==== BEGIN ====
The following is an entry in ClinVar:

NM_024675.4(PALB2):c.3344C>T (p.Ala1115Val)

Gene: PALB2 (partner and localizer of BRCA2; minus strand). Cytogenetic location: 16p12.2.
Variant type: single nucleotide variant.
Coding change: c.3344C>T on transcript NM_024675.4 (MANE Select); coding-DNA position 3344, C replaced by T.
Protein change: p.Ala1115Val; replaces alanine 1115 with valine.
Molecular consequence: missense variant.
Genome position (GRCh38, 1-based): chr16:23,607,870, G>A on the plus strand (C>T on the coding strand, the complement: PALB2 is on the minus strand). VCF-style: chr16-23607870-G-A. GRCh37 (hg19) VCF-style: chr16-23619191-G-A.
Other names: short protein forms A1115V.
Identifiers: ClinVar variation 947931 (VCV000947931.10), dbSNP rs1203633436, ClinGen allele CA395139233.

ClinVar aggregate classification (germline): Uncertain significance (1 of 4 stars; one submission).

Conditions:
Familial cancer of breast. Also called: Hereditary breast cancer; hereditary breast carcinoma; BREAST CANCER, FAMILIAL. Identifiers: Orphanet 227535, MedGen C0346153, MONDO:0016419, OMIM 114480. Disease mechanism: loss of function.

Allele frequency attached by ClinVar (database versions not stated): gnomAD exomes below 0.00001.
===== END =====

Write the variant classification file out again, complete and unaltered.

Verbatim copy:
The following is an entry in ClinVar:

NM_024675.4(PALB2):c.3344C>T (p.Ala1115Val)

Gene: PALB2 (partner and localizer of BRCA2; minus strand). Cytogenetic location: 16p12.2.
Variant type: single nucleotide variant.
Coding change: c.3344C>T on transcript NM_024675.4 (MANE Select); coding-DNA position 3344, C replaced by T.
Protein change: p.Ala1115Val; replaces alanine 1115 with valine.
Molecular consequence: missense variant.
Genome position (GRCh38, 1-based): chr16:23,607,870, G>A on the plus strand (C>T on the coding strand, the complement: PALB2 is on the minus strand). VCF-style: chr16-23607870-G-A. GRCh37 (hg19) VCF-style: chr16-23619191-G-A.
Other names: short protein forms A1115V.
Identifiers: ClinVar variation 947931 (VCV000947931.10), dbSNP rs1203633436, ClinGen allele CA395139233.

ClinVar aggregate classification (germline): Uncertain significance (1 of 4 stars; one submission).

Conditions:
Familial cancer of breast. Also called: Hereditary breast cancer; hereditary breast carcinoma; BREAST CANCER, FAMILIAL. Identifiers: Orphanet 227535, MedGen C0346153, MONDO:0016419, OMIM 114480. Disease mechanism: loss of function.

Allele frequency attached by ClinVar (database versions not stated): gnomAD exomes below 0.00001.